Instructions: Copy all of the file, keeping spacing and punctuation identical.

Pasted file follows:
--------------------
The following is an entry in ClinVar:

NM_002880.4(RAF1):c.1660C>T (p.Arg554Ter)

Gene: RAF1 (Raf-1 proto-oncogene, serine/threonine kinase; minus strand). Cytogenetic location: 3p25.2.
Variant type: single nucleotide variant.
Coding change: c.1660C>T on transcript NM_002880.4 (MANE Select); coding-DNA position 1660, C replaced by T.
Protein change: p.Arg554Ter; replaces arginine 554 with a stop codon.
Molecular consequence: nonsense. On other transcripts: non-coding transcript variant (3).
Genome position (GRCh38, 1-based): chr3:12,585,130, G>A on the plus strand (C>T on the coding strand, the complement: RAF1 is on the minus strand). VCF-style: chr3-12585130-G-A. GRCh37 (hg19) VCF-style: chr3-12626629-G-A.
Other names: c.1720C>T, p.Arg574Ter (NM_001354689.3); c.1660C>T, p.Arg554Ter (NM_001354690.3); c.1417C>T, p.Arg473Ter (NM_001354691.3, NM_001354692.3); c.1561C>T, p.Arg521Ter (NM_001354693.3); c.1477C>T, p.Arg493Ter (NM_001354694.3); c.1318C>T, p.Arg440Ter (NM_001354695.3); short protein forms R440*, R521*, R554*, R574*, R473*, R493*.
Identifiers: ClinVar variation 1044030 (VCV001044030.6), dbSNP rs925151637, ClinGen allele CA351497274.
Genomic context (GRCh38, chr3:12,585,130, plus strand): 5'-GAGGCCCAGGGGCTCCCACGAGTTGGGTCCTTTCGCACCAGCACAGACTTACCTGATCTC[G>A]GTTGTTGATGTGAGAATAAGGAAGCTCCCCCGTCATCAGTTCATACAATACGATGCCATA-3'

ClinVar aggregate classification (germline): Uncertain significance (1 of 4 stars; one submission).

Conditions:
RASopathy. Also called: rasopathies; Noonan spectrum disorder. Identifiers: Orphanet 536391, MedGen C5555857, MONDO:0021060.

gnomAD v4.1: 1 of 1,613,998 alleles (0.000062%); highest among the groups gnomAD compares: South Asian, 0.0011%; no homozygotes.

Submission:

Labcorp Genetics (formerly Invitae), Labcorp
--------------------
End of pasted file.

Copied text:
The following is an entry in ClinVar:

NM_002880.4(RAF1):c.1660C>T (p.Arg554Ter)

Gene: RAF1 (Raf-1 proto-oncogene, serine/threonine kinase; minus strand). Cytogenetic location: 3p25.2.
Variant type: single nucleotide variant.
Coding change: c.1660C>T on transcript NM_002880.4 (MANE Select); coding-DNA position 1660, C replaced by T.
Protein change: p.Arg554Ter; replaces arginine 554 with a stop codon.
Molecular consequence: nonsense. On other transcripts: non-coding transcript variant (3).
Genome position (GRCh38, 1-based): chr3:12,585,130, G>A on the plus strand (C>T on the coding strand, the complement: RAF1 is on the minus strand). VCF-style: chr3-12585130-G-A. GRCh37 (hg19) VCF-style: chr3-12626629-G-A.
Other names: c.1720C>T, p.Arg574Ter (NM_001354689.3); c.1660C>T, p.Arg554Ter (NM_001354690.3); c.1417C>T, p.Arg473Ter (NM_001354691.3, NM_001354692.3); c.1561C>T, p.Arg521Ter (NM_001354693.3); c.1477C>T, p.Arg493Ter (NM_001354694.3); c.1318C>T, p.Arg440Ter (NM_001354695.3); short protein forms R440*, R521*, R554*, R574*, R473*, R493*.
Identifiers: ClinVar variation 1044030 (VCV001044030.6), dbSNP rs925151637, ClinGen allele CA351497274.
Genomic context (GRCh38, chr3:12,585,130, plus strand): 5'-GAGGCCCAGGGGCTCCCACGAGTTGGGTCCTTTCGCACCAGCACAGACTTACCTGATCTC[G>A]GTTGTTGATGTGAGAATAAGGAAGCTCCCCCGTCATCAGTTCATACAATACGATGCCATA-3'

ClinVar aggregate classification (germline): Uncertain significance (1 of 4 stars; one submission).

Conditions:
RASopathy. Also called: rasopathies; Noonan spectrum disorder. Identifiers: Orphanet 536391, MedGen C5555857, MONDO:0021060.

gnomAD v4.1: 1 of 1,613,998 alleles (0.000062%); highest among the groups gnomAD compares: South Asian, 0.0011%; no homozygotes.

Submission:

Labcorp Genetics (formerly Invitae), Labcorp